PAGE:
Jump to content


participating member
  • Posts

  • Joined

  • Last visited

Everything posted by chileheadmike

  1. I roast my own beans, grind, and brew in a French press. I drink it black with no cream or sugar. Once the coffee is ready, I pour a cup into my favorite mug and the rest into my travel mug to take to work, lid on. Once at work, the lid is removed and the coffee enjoyed. I've seen a couple of references to fat free half and half. Makes no sense to me. How can half cream and half milk be no fat? I'm thinking this is one of the culinary signs of the apolocypse.
  2. I remember my mother and I talked to your wife about her dislikes, so it's funny to read your post. Hope your daughter is doing well, and that she comes home to eat with you soon! That's right! At Lidia's for the Heartland get together. She didn't like the food there much. She did enjoy meeting and talking with everyone though. Notice she was no where to be found for the rest of the events.
  3. Mrs CHM will not eat: Seafood of any kind, mushrooms, brussels sprouts, lamb, any offal. Actually the only meat she will eat is beef, chicken, and pork. All must be extra super well done, and with ketchup added. She will not eat cheeses other than the grocery store variety of cheddar, mozz, parm, no blue, no goat. Offal of any kind. She hasn't tasted most of the above, but she will not eat them. Entire cuisines are out, Indian, Thai, Vietnamese, Mexican (unless its On The Boarder or Chilis). She does like Americanized Chinese, as long as its sweet and not too authentic. She likes crab rangoons, as long as there isn't any detectable crab in them. I used to go out to dinner/lunch and/or cook with my oldest daughter, who is quite adventurous. She's away at college now. Its been kind of depressing, I've been stuck eating mostly convenience food or in chains since she's moved out.
  4. + one on this at least for me I think you both are arguing this combo from a standpoint that barbecue is hallowed ground and Thou Shalt Not Adulterate It. I get it; I see the point. But I guarantee you could take a bite of, say, the Texas Cheese Steak made by the local BBQ Joint in my town and ... um ... not gag. Whether you think brisket "should" or "shouldn't" be topped with gooey cheese as judged by the Sacred Keepers of BBQ is one thing; whether the two flavors -- delicious on their own -- combine into a wretched taste (which is the subject of this thread) is another. That's half of it, I admit it. But as was mentioned above, the barbcue with sauce and cheese just doesn't go together. A dry beef brisket sandwich with a slice of cheese? Maybe, but why cover up the barbecue?
  5. I may be alone here, but cheese and barbecue. It ain't right, be it brisket, pulled pork, or chicken. There's a very well known barbecue joint in KC that sells a lot of sandwiches with brisket, cheese, and an onion ring. It ain't right, I tell you. Other than this abomination, the place is great.
  6. I'm not sure I'd call it cheap eats, but LC's is one of the best in KC. Especially for burnt ends. They are on your way out going Southeast. 5800 Blue Pkwy Kansas City, MO 64129-1903 (816) 923-4484
  7. This is one of the weirdest things I have ever seen. Do professional chefs really "often grasp two knives in one hand when mincing or chopping large quantities of an ingredient?" I used to when I was in the biz. I had to chop a boatload of parsley everyday, one knife between my index and middle fingers, one between my middle and ring fingers. Worked pretty well.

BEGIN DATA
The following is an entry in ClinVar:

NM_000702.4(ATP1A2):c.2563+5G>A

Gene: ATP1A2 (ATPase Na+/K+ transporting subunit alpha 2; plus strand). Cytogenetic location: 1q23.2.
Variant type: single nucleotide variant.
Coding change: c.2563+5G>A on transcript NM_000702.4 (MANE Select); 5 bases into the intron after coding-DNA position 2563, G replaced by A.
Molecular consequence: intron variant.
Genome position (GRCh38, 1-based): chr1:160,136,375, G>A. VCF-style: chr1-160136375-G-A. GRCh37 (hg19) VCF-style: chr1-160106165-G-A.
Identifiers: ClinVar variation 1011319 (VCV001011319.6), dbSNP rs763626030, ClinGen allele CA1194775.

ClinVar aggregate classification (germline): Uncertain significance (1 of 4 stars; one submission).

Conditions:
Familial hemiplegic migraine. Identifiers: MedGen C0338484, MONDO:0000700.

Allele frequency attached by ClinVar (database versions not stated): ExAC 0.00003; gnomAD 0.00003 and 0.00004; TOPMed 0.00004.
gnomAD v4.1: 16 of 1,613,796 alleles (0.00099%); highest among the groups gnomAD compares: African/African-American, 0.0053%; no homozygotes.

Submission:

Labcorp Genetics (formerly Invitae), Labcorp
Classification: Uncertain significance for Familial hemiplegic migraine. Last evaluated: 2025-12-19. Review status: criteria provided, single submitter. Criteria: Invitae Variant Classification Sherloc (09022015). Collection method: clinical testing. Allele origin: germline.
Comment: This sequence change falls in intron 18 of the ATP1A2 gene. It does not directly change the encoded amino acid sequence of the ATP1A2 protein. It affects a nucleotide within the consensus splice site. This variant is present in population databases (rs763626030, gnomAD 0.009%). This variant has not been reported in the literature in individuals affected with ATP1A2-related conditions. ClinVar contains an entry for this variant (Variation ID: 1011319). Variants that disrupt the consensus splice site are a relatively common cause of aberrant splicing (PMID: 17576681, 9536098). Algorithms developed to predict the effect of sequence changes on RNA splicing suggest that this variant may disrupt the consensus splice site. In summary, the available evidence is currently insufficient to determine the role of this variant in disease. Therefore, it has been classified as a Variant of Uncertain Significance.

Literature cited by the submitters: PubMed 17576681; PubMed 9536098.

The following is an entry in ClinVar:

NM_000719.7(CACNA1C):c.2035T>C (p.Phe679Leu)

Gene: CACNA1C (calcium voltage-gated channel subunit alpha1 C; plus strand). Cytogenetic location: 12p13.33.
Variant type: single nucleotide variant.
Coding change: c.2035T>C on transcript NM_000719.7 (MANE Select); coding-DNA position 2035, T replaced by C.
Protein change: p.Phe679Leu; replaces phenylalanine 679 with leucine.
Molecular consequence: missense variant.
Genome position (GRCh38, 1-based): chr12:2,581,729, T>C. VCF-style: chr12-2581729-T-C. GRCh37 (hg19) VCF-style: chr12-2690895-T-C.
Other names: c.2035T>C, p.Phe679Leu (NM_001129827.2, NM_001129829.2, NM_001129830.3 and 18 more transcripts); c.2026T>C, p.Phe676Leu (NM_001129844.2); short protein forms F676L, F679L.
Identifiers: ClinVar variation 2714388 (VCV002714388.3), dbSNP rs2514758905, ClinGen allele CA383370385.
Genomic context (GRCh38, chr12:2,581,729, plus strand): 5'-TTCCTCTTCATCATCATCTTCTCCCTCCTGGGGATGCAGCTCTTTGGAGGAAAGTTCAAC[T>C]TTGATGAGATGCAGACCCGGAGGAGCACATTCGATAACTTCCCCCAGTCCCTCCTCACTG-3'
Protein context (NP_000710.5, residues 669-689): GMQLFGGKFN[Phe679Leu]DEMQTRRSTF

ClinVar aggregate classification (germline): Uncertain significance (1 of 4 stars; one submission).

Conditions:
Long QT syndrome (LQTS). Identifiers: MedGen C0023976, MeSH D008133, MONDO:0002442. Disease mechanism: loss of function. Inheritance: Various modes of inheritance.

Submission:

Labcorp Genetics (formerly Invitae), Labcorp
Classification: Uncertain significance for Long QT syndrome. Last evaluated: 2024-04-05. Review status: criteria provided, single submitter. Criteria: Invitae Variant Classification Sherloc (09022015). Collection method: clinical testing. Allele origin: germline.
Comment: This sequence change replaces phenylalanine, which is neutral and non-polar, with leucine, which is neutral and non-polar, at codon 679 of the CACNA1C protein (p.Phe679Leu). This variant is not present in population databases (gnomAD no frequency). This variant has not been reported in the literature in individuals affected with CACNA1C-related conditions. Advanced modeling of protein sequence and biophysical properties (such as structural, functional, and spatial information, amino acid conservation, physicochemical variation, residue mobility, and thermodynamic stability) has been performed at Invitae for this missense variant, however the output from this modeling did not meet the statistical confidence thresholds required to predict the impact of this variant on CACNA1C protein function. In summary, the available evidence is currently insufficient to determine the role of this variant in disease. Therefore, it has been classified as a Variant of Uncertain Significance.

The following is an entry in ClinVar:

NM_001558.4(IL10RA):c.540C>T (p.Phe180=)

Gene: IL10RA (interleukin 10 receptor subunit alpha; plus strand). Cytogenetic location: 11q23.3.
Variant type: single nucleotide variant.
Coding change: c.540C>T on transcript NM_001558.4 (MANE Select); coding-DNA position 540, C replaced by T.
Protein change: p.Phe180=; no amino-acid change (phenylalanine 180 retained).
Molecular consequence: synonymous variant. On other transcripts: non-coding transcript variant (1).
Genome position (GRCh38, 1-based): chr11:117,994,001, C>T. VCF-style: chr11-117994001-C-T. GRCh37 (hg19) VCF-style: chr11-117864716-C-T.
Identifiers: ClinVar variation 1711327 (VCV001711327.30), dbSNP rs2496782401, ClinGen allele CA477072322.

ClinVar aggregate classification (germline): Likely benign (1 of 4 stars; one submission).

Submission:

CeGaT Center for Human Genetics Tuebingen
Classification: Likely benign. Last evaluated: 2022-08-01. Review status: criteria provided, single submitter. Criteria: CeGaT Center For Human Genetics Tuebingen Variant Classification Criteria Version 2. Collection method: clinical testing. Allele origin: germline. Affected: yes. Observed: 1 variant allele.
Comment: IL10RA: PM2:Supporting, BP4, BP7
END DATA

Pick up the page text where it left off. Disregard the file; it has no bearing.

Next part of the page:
8. Didn't totino's used to have the "real seal"? What ever happened to that? I'll still eat one on occasion, but I would never read the ingredients.
  9. Worse than inane pictures of empty plates and glasses is when you hit the website and you get some sappy music. That's when I hit the back button, I'm out. Give me: Hours of Operations Menu Directions Maybe a pic or two of the food. If you want to publish the Chef's mission statement, fine.
  10. I have not made them at home but there's a Mexican restaurant in Kansas City KS (El Taco Nazzo) that sells pigs feet tacos. Really, really good. Gelatinous and porky. They serve them on two soft corn tortillas with onion and cilantro, with lime and a firey hot sauce on the side.
  11. I think I saw this on Great Chefs on New Oleans one time, and I just had to do it. I completely boned out a whole chicken while leaving the skin and meat intact, Only the wings and drumstick remained. I then sewed up the neck, stuffed, sewed up the rear, and roasted. It was pretty good, but now I just roast the damn thing and make dressing.
  12. At one point I had too many morels (yeah, big problem I know). I cut them in half and dried them then ground them up. I used the resulting powder in my pasta dough and made a sauce out of the rest of the fresh mushrooms with cream and parm. Not bat at all.
  13. A chef I trained under said something to the effect of, "Grease is for cars, this is oil or fat. If you call it Grease, you're fired." That was 30 years ago and the stuff is still called oil or fat. Edited Because I can't spell grease.
  14. Errr... actually, at the risk of pandering to the "utterly ubiquitous", that sounds really good. ← Recipe and pics here. http://forums.egullet.org/index.php?showtopic=125401
  15. That's my point exactly. These "southwestern" flavors have taken over American cuisine to the point where we can't even think of anything else. Corn and tomatoes, of course, are a natural for this combination, but other flavors could be used as well. How about Cajun? Carribbean? Thai? Greek? I think there are probably several other flavor profiles (if that's what you would call it; I'm not sure about the correct use of that term) that I can't even think of because I've never had them... because we've allowed this particular combination to take over our cuisine. My point is that we're stuck, and we've been stuck for a number of years, and it's to our detriment. These flavors are lovely and wonderful, and I do like them myself, but I'm very, very tired of seeing them EVERYWHERE. Actually, they are classic, as Katie pointed out, and it's virtually a no-brainer to add them to nearly anything because they can enhance so many foods. Quite truthfully, I remember telling a friend of mine back in 1990 that I had stopped reading cooking magazines on an every-month basis, because even then, it seemed that every recipe contained chilies. I had grown tired of these flavors 20 years ago, and I'm still tired of them. I probably wouldn't be quite so tired of them if they weren't utterly ubiquitous. It seems to me that we've gotten lazy and we've allowed them to destroy our culinary imaginations. Case in point: At the Heartland Gathering, we had a wonderful dinner Friday night at Bluestem. Even though one of the dishes was gazpacho, NONE of the courses we were served that evening contained the cilantro/chilies/lime combination. (You can imagine how grateful I was!) We did have an incredible fish course, which consisted of a Hawaiian walu, vaquero beans (which I'd never had before, and which were just wonderful), and a lemon verbena broth which was so delicious, many of us picked up our bowls and drank the last of it straight out of the bowl. This is a wonderful example of how we can enjoy even a fish-and-beans combination WITHOUT incorporating our current go-to, habitual flavors. There are many, many wonderful flavors out there, and it's a shame we're not enjoying them. Lemon verbena broth? With beans? Not black beans, but vaquero beans! Who'da thunk it? Thank God Colby Garrelts did. He'll forever have a special place in my heart. ← And then some knucklehead comes up with a green chile risotto for the main event.